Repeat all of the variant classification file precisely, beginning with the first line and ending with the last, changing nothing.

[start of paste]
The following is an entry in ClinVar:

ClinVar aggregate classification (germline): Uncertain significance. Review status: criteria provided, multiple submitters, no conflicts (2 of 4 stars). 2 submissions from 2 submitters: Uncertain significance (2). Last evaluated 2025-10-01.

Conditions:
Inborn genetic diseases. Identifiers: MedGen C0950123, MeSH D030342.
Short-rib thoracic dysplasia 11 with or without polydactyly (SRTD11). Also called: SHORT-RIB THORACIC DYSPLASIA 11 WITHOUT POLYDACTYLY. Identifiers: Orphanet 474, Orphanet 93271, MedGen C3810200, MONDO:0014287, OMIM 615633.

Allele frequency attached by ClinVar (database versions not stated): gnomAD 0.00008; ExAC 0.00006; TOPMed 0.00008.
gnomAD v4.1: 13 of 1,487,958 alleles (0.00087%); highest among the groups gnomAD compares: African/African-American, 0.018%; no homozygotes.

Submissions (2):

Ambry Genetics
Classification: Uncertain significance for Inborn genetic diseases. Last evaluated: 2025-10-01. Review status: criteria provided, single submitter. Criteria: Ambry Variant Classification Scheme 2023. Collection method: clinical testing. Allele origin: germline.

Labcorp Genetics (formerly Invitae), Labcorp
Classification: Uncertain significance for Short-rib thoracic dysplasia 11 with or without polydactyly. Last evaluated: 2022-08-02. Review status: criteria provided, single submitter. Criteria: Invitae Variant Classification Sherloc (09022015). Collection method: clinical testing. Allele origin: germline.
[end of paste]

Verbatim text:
The following is an entry in ClinVar:

ClinVar aggregate classification (germline): Uncertain significance. Review status: criteria provided, multiple submitters, no conflicts (2 of 4 stars). 2 submissions from 2 submitters: Uncertain significance (2). Last evaluated 2025-10-01.

Conditions:
Inborn genetic diseases. Identifiers: MedGen C0950123, MeSH D030342.
Short-rib thoracic dysplasia 11 with or without polydactyly (SRTD11). Also called: SHORT-RIB THORACIC DYSPLASIA 11 WITHOUT POLYDACTYLY. Identifiers: Orphanet 474, Orphanet 93271, MedGen C3810200, MONDO:0014287, OMIM 615633.

Allele frequency attached by ClinVar (database versions not stated): gnomAD 0.00008; ExAC 0.00006; TOPMed 0.00008.
gnomAD v4.1: 13 of 1,487,958 alleles (0.00087%); highest among the groups gnomAD compares: African/African-American, 0.018%; no homozygotes.

Submissions (2):

Ambry Genetics
Classification: Uncertain significance for Inborn genetic diseases. Last evaluated: 2025-10-01. Review status: criteria provided, single submitter. Criteria: Ambry Variant Classification Scheme 2023. Collection method: clinical testing. Allele origin: germline.

Labcorp Genetics (formerly Invitae), Labcorp
Classification: Uncertain significance for Short-rib thoracic dysplasia 11 with or without polydactyly. Last evaluated: 2022-08-02. Review status: criteria provided, single submitter. Criteria: Invitae Variant Classification Sherloc (09022015). Collection method: clinical testing. Allele origin: germline.